The appellants' brief in support of their petition adds considerable force to the argument originally made in reference to the first proposition above stated. Nevertheless we remain firm in our belief that the election statute is not a part of, nor should *350 it be construed as limiting in any manner the scope of the statutes concerning suits to contest wills. If a man dies and leaves a valid will with which his widow is dissatisfied, she must elect to take under the law within six months of its probate or she is conclusively presumed to have accepted the provisions made for her by the will. If a man dies and leaves a will which is subsequently adjudicated to be invalid, he dies intestate and his widow never had an effective choice between the law and a will. The failure to do an impotent and useless thing under the election statutes should not prejudice her rights under the statutes pertaining to the contest of wills. So it seems to us that the most that can be said of a widow's failure to elect to take under the law rather than under the terms of a will she considers invalid is that she has lost her right of election if the will is subsequently adjudicated to be good and more than six months has elapsed since the date it was probated.
The appellants insist, however, that when a will is probated it is presumed to be valid and such presumption puts a widow to the necessity of renouncing its provisions or suffering an estoppel of her rights to contest its validity. Just what character of estoppel such a situation presents it is difficult for us to understand. The appellants suggest that it is in the nature of the common law estoppel in pais which arose "only in case of those solemn and peculiar acts to which the law gave the power of creating a right or passing estate, and to which the law attached as much efficacy and importance as to matters appearing either by deed or of record." 19 Am. Jur., Estoppel, § 38, p. 633. In Indiana, however, the doctrine of estoppel in pais has been given a much wider scope and our courts have used the term interchangeably with "equitable estoppel." As was said in Fletcher v. Holmes *351 (1865), 25 Ind. 458, "estoppels in pais, unlike technical estoppels by deed or matter of record, never exist without reference to the moral qualities of the conduct alleged. The door is shut against asserting a right when that would result in doing an injury, by the party asserting it, to some other person, or when, `in good conscience and honest dealing a party ought not to be permitted to gainsay' his previous conduct." Estoppel in pais "is justified on the ground of prevention of fraud by the person sought to be estopped, the fraud consisting in the denial of that which the person sought to be estopped has previously asserted." State v. Mutual Life Ins. Co. (1910), 175 Ind. 59, 93 N.E. 213. The most that can be said of the appellee's conduct in the case at bar is that she apparently acquiesced in her husband's pretended will before she brought suit to set it aside. At no time did she affirmatively assert its validity nor did she accept any benefits under its provisions. There was no fraud in her conduct nor was anyone misled thereby to act to his detriment. The appellants would have benefited by her failure to contest the will, of course, but even though she had elected to take under the law before instituting suit to contest the will, a procedure the appellants insist was proper and necessary, the result would have been the same and, if there was any inconsistency in her conduct, it in no way affected the appellants' rights. We are unable to see any of the essential elements of an estoppel in pais in the situation and it seems to us that, in its final analysis, the appellants' contention resolves itself into the assertion that when a man dies testate leaving a widow, she must renounce the provisions of the will pertaining to her, by an election to take under the law, as a condition precedent to a suit to contest the validity of the will.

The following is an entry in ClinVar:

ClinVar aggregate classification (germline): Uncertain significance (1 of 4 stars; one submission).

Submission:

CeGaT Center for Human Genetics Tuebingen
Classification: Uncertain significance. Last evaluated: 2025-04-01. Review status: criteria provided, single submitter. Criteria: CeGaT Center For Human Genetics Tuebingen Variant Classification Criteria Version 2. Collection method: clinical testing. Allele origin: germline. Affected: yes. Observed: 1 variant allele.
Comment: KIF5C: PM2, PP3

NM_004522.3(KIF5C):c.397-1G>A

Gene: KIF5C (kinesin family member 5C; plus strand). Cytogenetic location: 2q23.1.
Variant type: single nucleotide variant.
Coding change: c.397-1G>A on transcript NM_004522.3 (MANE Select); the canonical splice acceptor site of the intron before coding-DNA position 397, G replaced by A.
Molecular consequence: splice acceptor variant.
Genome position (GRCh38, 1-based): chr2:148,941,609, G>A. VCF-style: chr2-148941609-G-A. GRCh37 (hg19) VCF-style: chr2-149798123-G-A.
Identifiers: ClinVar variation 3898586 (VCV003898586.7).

*352 We have been referred to no case so holding nor have we found any. The case of Herbert v. Nat. City Bank, Exr. (1929), 88 Ind. App. 626, 165 N.E. 80, which the appellants assert prescribes such a procedure, merely holds that a widow who has elected to take under the law does not thereby affirm the validity of the will involved and so estop herself from contesting it. In that connection the court said: "At most, she but recognized or acknowledged the fact that the instrument probated purported to be the will of her late husband, without in any way obligating herself as to its validity." Logic indicates that the effect of a failure to elect should be the same. In other words the election and contest statutes pertaining to wills are separate and distinct and neither abridges or limits the rights granted under the other unless some principle of equitable estoppel intervenes.
In our initial opinion we failed to decide the questions raised by the court's refusal to give the appellants' tendered instructions 7 and 21. We did so because these instructions were discussed in the appellants' brief only collaterally in connection with the proposition that the court erred in permitting two medical experts to answer a certain hypothetical question. The burden of these instructions was in explanation of the difference in the legal and medical standards for the determination of a person's mental soundness. As the jury was fully and accurately informed concerning the legal standard of testamentary capacity it is not to be presumed that they departed therefrom in reaching their verdict simply because it was not explained to them that a man whom doctors of medicine might regard as unsound in mind might nevertheless have sufficient mental capacity to meet the requirements the law demands of a testator in making *353 a valid will. We see no error in the court's refusal to give the instructions in question.
NOTE. Reported in 98 N.E.2d 232.